Addressing the Question of Authenticity in Middle Grades Student Voice Work: Wrestling with Politics, Power, and Purpose in Education

Middle Grades Review, Sep 2015

Alison Cook-Sather

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Addressing the Question of Authenticity in Middle Grades Student Voice Work: Wrestling with Politics, Power, and Purpose in Education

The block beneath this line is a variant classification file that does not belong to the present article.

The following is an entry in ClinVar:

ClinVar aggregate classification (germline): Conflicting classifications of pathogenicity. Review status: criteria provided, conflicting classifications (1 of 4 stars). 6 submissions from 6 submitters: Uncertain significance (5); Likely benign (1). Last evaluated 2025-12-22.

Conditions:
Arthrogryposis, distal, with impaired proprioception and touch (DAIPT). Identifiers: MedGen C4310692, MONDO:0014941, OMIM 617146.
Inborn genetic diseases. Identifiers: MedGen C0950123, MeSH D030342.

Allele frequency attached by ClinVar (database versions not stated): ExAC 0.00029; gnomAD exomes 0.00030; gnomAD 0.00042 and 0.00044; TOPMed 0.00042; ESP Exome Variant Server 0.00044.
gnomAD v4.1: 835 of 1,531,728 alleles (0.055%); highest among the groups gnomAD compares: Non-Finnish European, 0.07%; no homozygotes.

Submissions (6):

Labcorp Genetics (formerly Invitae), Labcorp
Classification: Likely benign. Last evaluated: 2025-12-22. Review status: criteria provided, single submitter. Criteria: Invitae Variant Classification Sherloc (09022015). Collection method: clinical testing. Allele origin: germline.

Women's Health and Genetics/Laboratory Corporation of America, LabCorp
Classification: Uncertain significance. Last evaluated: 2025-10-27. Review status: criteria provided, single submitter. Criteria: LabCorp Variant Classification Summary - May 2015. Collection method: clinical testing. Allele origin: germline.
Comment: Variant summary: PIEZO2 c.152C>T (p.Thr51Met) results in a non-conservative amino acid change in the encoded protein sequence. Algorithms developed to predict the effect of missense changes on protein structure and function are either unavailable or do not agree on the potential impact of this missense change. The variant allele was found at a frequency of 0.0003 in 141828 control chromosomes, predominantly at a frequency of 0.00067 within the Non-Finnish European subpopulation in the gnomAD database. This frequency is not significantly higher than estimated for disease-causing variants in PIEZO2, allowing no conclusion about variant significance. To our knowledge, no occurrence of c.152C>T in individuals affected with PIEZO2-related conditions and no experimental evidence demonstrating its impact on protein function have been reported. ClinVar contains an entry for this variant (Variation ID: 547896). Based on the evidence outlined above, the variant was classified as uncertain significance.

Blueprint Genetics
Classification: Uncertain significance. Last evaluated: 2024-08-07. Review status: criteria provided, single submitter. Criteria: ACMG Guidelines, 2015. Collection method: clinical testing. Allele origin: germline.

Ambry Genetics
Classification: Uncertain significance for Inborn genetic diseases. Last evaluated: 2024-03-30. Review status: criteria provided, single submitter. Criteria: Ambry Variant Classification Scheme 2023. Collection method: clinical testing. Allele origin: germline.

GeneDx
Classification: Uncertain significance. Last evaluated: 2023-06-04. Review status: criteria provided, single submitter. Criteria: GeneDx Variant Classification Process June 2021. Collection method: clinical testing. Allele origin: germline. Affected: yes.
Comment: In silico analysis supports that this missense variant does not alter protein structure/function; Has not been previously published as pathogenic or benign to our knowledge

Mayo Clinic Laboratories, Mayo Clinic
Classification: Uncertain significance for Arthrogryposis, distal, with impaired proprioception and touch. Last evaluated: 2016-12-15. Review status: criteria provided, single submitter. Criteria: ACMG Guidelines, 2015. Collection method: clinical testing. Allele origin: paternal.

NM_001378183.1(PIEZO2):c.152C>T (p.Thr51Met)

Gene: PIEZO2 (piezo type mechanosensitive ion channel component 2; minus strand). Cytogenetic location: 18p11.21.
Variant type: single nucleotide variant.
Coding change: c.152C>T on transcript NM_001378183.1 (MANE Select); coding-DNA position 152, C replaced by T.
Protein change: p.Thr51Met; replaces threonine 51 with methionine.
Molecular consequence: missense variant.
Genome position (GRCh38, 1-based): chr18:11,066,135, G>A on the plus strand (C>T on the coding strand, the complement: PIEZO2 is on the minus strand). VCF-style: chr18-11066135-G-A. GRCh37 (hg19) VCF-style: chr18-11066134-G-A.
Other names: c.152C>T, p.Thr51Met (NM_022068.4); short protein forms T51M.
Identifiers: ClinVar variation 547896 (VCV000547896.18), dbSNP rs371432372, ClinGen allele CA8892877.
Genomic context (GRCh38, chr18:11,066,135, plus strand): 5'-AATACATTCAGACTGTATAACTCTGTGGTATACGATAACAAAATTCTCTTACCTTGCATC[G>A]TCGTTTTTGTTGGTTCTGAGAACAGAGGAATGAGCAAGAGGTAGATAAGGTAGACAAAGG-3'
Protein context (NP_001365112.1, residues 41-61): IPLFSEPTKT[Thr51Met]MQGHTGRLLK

Addressing the Question of Authenticity in Middle Grades Student Voice Work: Wrestling with Politics, Power, and Purpose in Education Alison Cook-Sather Bryn Mawr College Follow this and additional works at: Part of the Education Commons Recommended Citation Cook-Sather, Alison (2015) "Addressing the Question of Authenticity in Middle Grades Student Voice Work: Wrestling with Politics, Power, and Purpose in Education," Middle Grades Review: Vol. 1: Iss. 2, Article 2. Available at: - Addressing the Question of Authenticity in Middle Grades Student Voice Work: Wrestling with Politics, Power, and Purpose in Education Alison Cook-Sather, Mary Katharine Woodworth Professor of Education at Bryn Mawr College and Director of the Teaching and Learning Institute at Bryn Mawr and Haverford Colleges, Pennsylvania Since the advent of principles and practices that gather under the umbrella of ‘student voice,’ questions have arisen repeatedly about whether particular approaches that claim the name incline toward the authentic or toward the contrived. Rightly so. These are questions that need to be asked again and again, and as several essays in this issue of Middle Grades Review make clear, the concept of authenticity itself also needs to be regularly interrogated. Generally, in the world of education, as in the world beyond it, concepts and practices are developed by adults with little or no attention to the experiences and perspectives of young people. Consistent with this tendency, authenticity in education is often thought of as residing within a particular (typically adultgenerated) task, rather than comprising a judgment by a student of a task (Behizadeh, 2014) . Key to contemporary student voice work is a shift from focusing solely on adult-generated concepts and practices of ‘authentic’ student voice to attending to the experiences and insights of students, taking seriously the deeper understandings that emerge at the intersection of these youth and adult perspectives and priorities, and engaging in collective action that such understandings inspire. Over the last 20 years, there have been national, region-wide, and individual efforts to effect such a shift (Beattie, 2012; Cook-Sather, 2014a; Fielding, 2015; Serriere & Mitra, 2012; SpeakUp) , particularly after the passage of the United Nations Convention on the Rights of the Child (Lundy & Cook-Sather, forthcoming). And yet the politics of schooling writ large and of individual school contexts, the power discrepancies still typically structured into the student-teacher relationship, and the deeper, often unspoken assumptions about the purposes of education all make student voice work a fraught and complex, albeit potentially transformative, movement. To frame the articles included in this issue of Middle Grades Review, I briefly revisit perennial questions raised regarding the authenticity of student voice work, particularly those that highlight issues of politics, power, and purpose, and I then turn my attention to the various ways in which the articles in this issue address the question of authenticity. Where Student Voice Intersects with Politics, Power, and Purpose in Education An oft-repeated question about student voice work is an explicitly political one—a question of who influences and who is influenced. Posing this question about student voice work within schools, Arnot, McIntyre, Pedder, & Reay (2004 ) asked: “In the acoustic of the school whose voice gets listened to?” (quoted in Rudduck & Demetriou, 2003, p. 278). This phrase, “acoustic of the school,” was coined by Bernstein (2000) to draw attention to what is audible in a particular context—what sound is produced and perceived— in the space of a school. In his words: “Whose voice is heard? Who is speaking? Who is hailed by this voice? For whom is it familiar?” (p. xxi). Questions of whose voice gets listened to are inextricably linked in student voice work to questions of whose voice is acted upon. Such political questions are always informed by power dynamics (Cook-Sather, 2006) ; whether acknowledged or not, issues of voice “are embedded in historically located structures and relations of power” (Alcoff in Fielding, 2004, p. 300). As Alcoff continues: “‘Who is speaking to whom turns out to be as important for meaning and truth as what is said; in fact what is said turns out to change according to who is speaking and who is listening.’” Taylor and Robinson (2009) explore power as a significant factor in shaping both the philosophical underpinnings of student voice work and the practical assumptions that are made about what is possible through this work in the British context, where student voice as a recognized movement emerged under the leadership of the late Jean Rudduck. Rudduck raised questions about authenticity from the beginning. In a recent tribute to her leadership and legacy, Fielding (2015) cited Rudduck and Flutter’s (2004) highly influential work to remind us that student voice is “potentially an agent of radical change” only if “‘the principles and values of pupil voice and participation are threaded through the daily interactions and communications of school life and reflect a coherent and widely supported set of values and principles’ (p. 125).” It is on that “only” that questions of authenticity hinge, because to thread through daily lives in school the values and principles that underlie student voice work— “trust, respect and recognition, together with a sense of reciprocity and opportunities to exercise responsibility”(Rudduck & McIntyre, 2007, pp. 184-5)—is to change the standard weave of school culture. Driven by variously defined and increasingly high-stakes performance measures, schools are hard pressed to consider students’ “experiences of education” (Rudduck, 1999, p. 10) or focus on “authentic learning” (Rudduck & Flutter, p. 62). Thus politics and power intersect with purposes of education, which are too often reduced to “an economically driven rat-race” (Fielding, 2015) in pursuit of schools as highperformance rather than person-centered organizations (Fielding, 2011). Even when the principles and values of student voice are ostensibly taken up, the authenticity of the work can be threatened by what Rudduck and Fielding (2006) called ‘the perils of popularity’: the investment of agencies and the proliferation of websites and ‘how to do it’ resources that yield “‘mile-wide’ promotion with only ‘inch thick’ understanding” (Rudduck, 2006, p. 113). Oversimplification of the issues involved in changing school culture to make it more responsive to students can lead—and has led—to tokenism, manipulation, and practices not matching rhetoric (Atweh & Burton, 1995; Fielding, 2004; Hopfenbeck, 2013; Lodge, 2005; Thomson & Gunter, 2005) . Even well-intentioned student voice initiatives “can actually reinforce a hierarchy of power and privilege among students and undermine attempted reforms” (Silva, 2001, p. 98), and there will, necessarily, be gaps between teachers’ and students’ perspectives of student voice (Cheng, 2012) . So how might we keep the question of authenticity front and center in student voice work? It is essential that anyone engaged in student voice work critically analyze the politics in play, the way power dynamics between students and teachers (and administrators and researchers) play out in that work, and what the underlying assumptions about the purpose of education are. An approach that addresses all of these questions is the movement away from speaking about and for students toward a more dialogic alternative of speaking with them (Cook-Sather, 2012; Fielding, 2004; Fine, Torre, Burns, & Payne, 2007) . Country- and province-wide projects in the United Kingdom (Rudduck & Flutter, 2004; Rudduck & McIntyre, 2007) and Canada (Levin, 2000; SpeakUp (n.d.)) are joined by individual efforts in Australia (Holdsworth, 2012), New Zealand (Kane & Maw, 2005), Greece (Mitsoni, 2006), and elsewhere to examine education, publish perspectives and findings, and make change with students. Even in the United States, where the Convention on the Rights of the Child has not been ratified, there are occasional examples of efforts to distribute school leadership (Brasof, 2015) and effect school reform (Beattie, 2012; Mitra, 2008; Yonezawa & Jones, 2009) in ways that strive for authentic partnership with students. The student voice movement is gaining momentum, and as it does, it is critical that we continue to ask both the larger questions about politics, power, and purpose and the particular question about authenticity that this issue of Middle Grades Review takes up. Whose voice gets listened to and whose voice is acted upon in the various arenas—curriculum, instruction, and assessment—within which power struggles get played out (Brasof, 2015; Earle & Kruse, 1999) ? In what ways might we reconceptualize power relationships between and among students and educators such that trust, respect, recognition, and a sense of shared responsibility for teaching and learning come to inform school cultures? How can we strive for a kind of authenticity that is defined by young people’s as well as adults’ priorities? These are and should continue to be questions perennially posed by and through student voice work. Using one of the key insights I have gained through my own work with student voice and student-teacher partnerships in secondary teacher preparation and college faculty development, I turn now to a detailed consideration of how the articles in this issue address the question of authenticity in student voice and add to this growing body of work. Multiple Perspectives and Multiple Ways of Addressing the Question of Authenticity One of the most important insights I have gained through my work is that there is rarely, if ever, a single “right” or “true” perspective. This is perhaps an obvious point and one that can be embraced in the abstract without understanding its power until that power is unleashed. When multiple perspectives, each of which yields one— or more—angles of vision, are brought together, there is a greater likelihood of perspective in both the literal and the metaphorical senses: informed, multidimensional understanding (Cook-Sather, 2014c) . Emily Nelson (this volume) makes this point in her essay, “Student Voice As Regimes of Truth: Troubling Authenticity,” and she argues for “a socially constructed view of authenticity [that] foregrounds issues of power embedded within the ‘machinery’ of empowerment and promotes a contingent and reflexive approach to student voice.” Tracing the evolution of the authenticity notion in student voice work, Nelson illuminates the constant tension between ideals articulated and realities enacted—between the aspiration to “get it right” and unleash ‘authentic’ student voice and the issues of politics, power dynamics, and purposes of education that complicate such ideals. She insists that we keep in mind the paradox according to which the discourses that set up and introduce practitioners and academics to possibilities in student voice work also potentially constrain thinking. She offers the “student voice as regimes of truth” concept to “help us to engage with these shifting power relations by placing the student voice discourses under a reflexive analytic gaze,” and she then puts some of her own student voice research under just such a reflexive analytic gaze. Nelson’s findings highlight the complexity of student voice work that all the essays in this issue illuminate. While embracing a commitment to “‘purposefully empower[ing] young adolescents’” to assume an active role in their education and a concept of student voice as “students and teachers participating in ‘hands-joined activities, ones that teachers and students work together in developing’” (National Middle Schooling Association, 2010, p. 16, quoted in Nelson) would seem a step away from the traditional politics, power dynamics, and purposes of schooling, paradoxes remain. For instance, Nelson found that “collapsing the student/teacher hierarchy as a way of elevating student status, in practice worked against developing the kind of influence students were seeking,” which was more peer to peer. This difference between adult and student priorities and perspectives leads us back to the theme of multiplicity and the necessity not only of bringing together multiple perspectives but also of recognizing that each perspective is itself informed in multiple ways. The larger questions regarding authenticity that Nelson raises are addressed in multiple ways in the two articles in this issue focused on students’ experiences of and perspectives on literacy practices in relation to those students’ identities and learning in language arts classrooms. Both of these articles address the question of authenticity of student voice at the intersection of a particular theoretical framework, educational context, and focus within student voice work. They both illuminate the complexities and constraints of student voice work in schools, offer detailed representations of students’ experiences and perspectives, and raise questions and offer examples of actions adults and youth might take respectively and together. In “Cultural Capital, Agency, and Voice: Literacy Practices of Middle School English Language Learners,” Bogum Yoon (this volume) explores the interconnection among two sixth-grade Russian English language learners’ agency, identity, and classroom dynamics for their language and literacy learning in a middle school classroom in the United States. In keeping with the theme of multiplicity surfaced in Nelson’s discussion, Yoon found that despite the students’ similar backgrounds in terms of race, native language, age, gender, and length of stay in the US, there were striking differences in their literacy practice participation. Although she does not use the “student voice as regimes of truth” concept, there is a parallel here regarding the danger of making assumptions about monolithic experiences of seemingly similar students. Using Bourdieu’s (1977 a & b; 1984; 1986) cultural capital theory as a conceptual framework, Yoon explores how classroom contexts allow these two middle-grade English language learners (ELL) “to use their primary language and culture,” and she examines how “these contexts influence the way ELLs construct voices and position themselves.” Like a particular discourse within Foucault’s theory of regimes of truth, the work of Albright and Luke (2008) and Lareau and Horvat (1999) support Yoon in suggesting that cultural capital theory can be seen as “deterministic” and “does not pay particular attention to individual interactions and agency.” Yoon includes a focused discussion of agency to counterbalance this inattention in Bourdieu’s work. Just as student voice itself is co-constructed, Yoon argues that “cultural capital is not only acquired or possessed, it can be constructed, created, and activated by ELLs according to various contexts.” Yoon emphasizes that “the factors that influence the ELLs’ participation in literacy practices are complicated and cannot be explained with one single feature.” As she explains, her study suggests that “classroom dynamics might affect the ELLs’ voices, participatory behaviors, and their positioning of themselves as passive or active.” Yoon’s essay offers a vivid example of the way that politics, power, and purposes of education are always at play, and how they intersect in complex ways with the multi-dimensional identities of students. She illuminates how practices in which teachers engage can invite or hinder students’ use of their languages and cultural references as cultural capital and how these opportunities or lack thereof affect students’ identity development. She also illuminates the ways in which peers affect ELL students’ engagement and development. In her discussion, Yoon argues that “classroom dynamics that focus on culturally inclusive or non-inclusive pedagogy are important aspects that middle school educators should consider on the development of student agency and engagement.” Such consideration could certainly contribute to changing the standard dynamics of classrooms and the standard weave of school culture. The second article that focuses on students’ experiences within classrooms is “Authentic for Whom?: An Interview Study of Desired Writing Practices for African American Adolescent Learners.” In this article, Gholnecsar E. Muhammad and Nadia Behizadeh (this volume) approach the question of authenticity from several angles: they ask what constitutes an authentic writing assignment, they seek to understand how African American adolescents describe their classroom writing experiences, and they analyze what factors African American adolescents desire related to authenticity for writing instruction. Many of the most desired aspects—expression, personal connections, sharing with peers, sharing with teachers, structured writing, student and teacher choice of topics—resonate with the quality of experience that students articulate in the other studies included in this issue. The focus is on engagement and relationships, on the human dimension of learning, on being perceived as a person with a legitimate and, indeed, important perspective. As Jasmine, a 13-year-old African American girl in this study, put it: “If you won’t listen to me when I speak, how about I write something down and make it beautiful and fluent and just powerful. And then you will pay attention to me and what I actually have to say.” Listening to what students say matters to them and acting on what they hear, Muhammad and Behizadeh not only strive to support authenticity in student voice, they also expand the response to the question, “In the acoustic of the school whose voice gets listened to?” As they point out, “student conceptions of authenticity in writing classrooms are overlooked when it comes to informing curriculum and policy decisions and are not widely reported in large-scale assessments. Moreover, the purposes for writing that African Americans held historically are largely absent from the ways writing is privileged in language arts classrooms and within assessments.” In a study of a diverse body of eighth-grade students over two years, Behizadeh (2014) found that students articulated the importance of structured choice of valued topic, freedom over structure, writing for impact, and sharing final products and in-process work with others. In the study they report on in this issue, the authors compare these four to the themes derived from interviews of Black/African American students. Drawing on the students’ own words, on the work of Geneva Gay (2010) regarding the importance of using students’ cultural resources and perspectives as a conduit for improving and advancing teaching practices, and on the work of Muhammad (2015b) and Winn and Johnson (2011) , Muhammad and Behizadeh argue for culturally responsive writing pedagogy that calls for teachers to find the intersections of students’ histories, identities, and literacies. Drawing on Splitter’s (2009) definition of relevance, Muhammad and Behizadeh assert that “to be authentic, the writing task must connect to the lives of the youth.” This definition of authenticity resonates with Rudduck and Flutter’s (2004) call for “authentic learning.” And it applies not only to writing but also to all aspects of students’ schooling. Their “framing of educational authenticity as residing within a student’s perceptions rather than a task” that is conceptualized and required by others necessitates engagement in authentic student voice work: asking students what they experience and think, trusting and respecting what they say, and then working with them to understand how to make change given the politics, power structures, and purposes of education as they encounter those. Within writing pedagogy, it is often the case that “‘the teacher does all the composing, and students are left only to fill in missing information’” (Applebee & Langer, 2011, p. 26, as quoted in Muhammad & Behizadeh, this volume). So too for much of education. It is this structured power asymmetry and pedagogical practice that student voice work aims to change. The final article in this issue widens the scope to explore what happens when student voice informs school-wide initiatives and how authenticity plays out under those circumstances. In “Implementing Middle School Youth-Adult Partnerships: A Study of Two Programs Focused on Social Change,” Cat Biddle and Dana Mitra (this volume) argue that youth-adult partnerships position youth and adults in roles of equal leadership of initiatives in their schools and communities and can “disrupt traditional relationships between young people and adults by working from an assumption of youth capability and agency, rather than passivity, and the value of young people’s ideas and leadership.” In their study of UP for Learning’s Great Expectations and Getting to Y programs, both originally designed for high schools in Vermont but adapted for middle schools, Biddle and Mitra were interested both in how youthadult partnership practices affect positive youth development of middle grades students and in the extent to which youth-adult partnerships at the middle grade level are able to position youth as social and school change agents. Both programs position students as partners with adults in working to change expectations, in the first case regarding expectations for learners in schools and in the second case regarding school and community health. This study takes on directly the political, power, and purpose questions of student voice work. Echoing Rudduck and McIntyre’s (2007) list of the values and principles that underlie student voice work, Biddle and Mitra draw on what they call the “ABCDE”s of youth development: agency, belonging, competence, discourse and efficacy (Mitra & Serriere, 2012). Like Nelson, they identified differences in the ways that students and adults perceived the youth-adult partnership programs in a middle school context. In their case, youth participants perceived positive developmental outcomes as a result of their participation, whereas adults observed difficulties in supporting the implementation of these initiatives when the goal was cultural or social change. As they explain: “While youth generally reported that their participation in the Getting to Y and Great Expectations programs had led to the development of some new skills and abilities, some adults partnering with youth in these programs remained skeptical about the readiness of school structures to support youth in translating this development into school-wide or community change.” Even through programs that successfully enact an alternative to the student-faculty power dynamics, the politics and dominant practices within schools can prevent culture change. As Biddle and Mitra put it: “The comparison of these two cases improves our understanding of how middle grades student voice and youth-adult partnership practices are both enabled and limited by existing structures of expectations about youth leadership in middle grade schools.” Beyond this basic difficulty, though, Biddle and Mitra highlight a paradox: “The importance of student voice for drawing attention to entrenched injustices or community silence on an issue (as in the case of suicide or ability), but also the lack of resources and time available within middle school structures, even those supportive of student voice, to support youth-led efforts to address injustice.” Concluding Thoughts Student voice work asks us to accept the importance of bringing together different angles of vision born of different positions that, at their intersection, yield perspective that can catalyze insight and inform action. Both practically and metaphorically, as well as politically, this evocation and juxtaposition of perspectives, particularly those that have been ignored or underrepresented in schools, is the goal of student voice work that strives for authenticity. But as the essays in this collection make clear, approaches to seeking, sharing, learning from, and acting on student voices must constantly question the ways in which those approaches intersect with politics, power, and purpose in education. The essays in this issue of Middle Grades Review reveal the ways in which the homogeneity of (also socially constructed) dominant cultures works against student voice efforts that demand acceptance and indeed pursuit of complexity and multiplicity. To realize the potential of student voice as a radical agent of change, ‘voice’ is not enough, as Lundy (2007) argued, unless it is understood as the sound, presence, and power of students alongside adults (Cook-Sather, 2006) . 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Alison Cook-Sather. Addressing the Question of Authenticity in Middle Grades Student Voice Work: Wrestling with Politics, Power, and Purpose in Education, Middle Grades Review, 2015,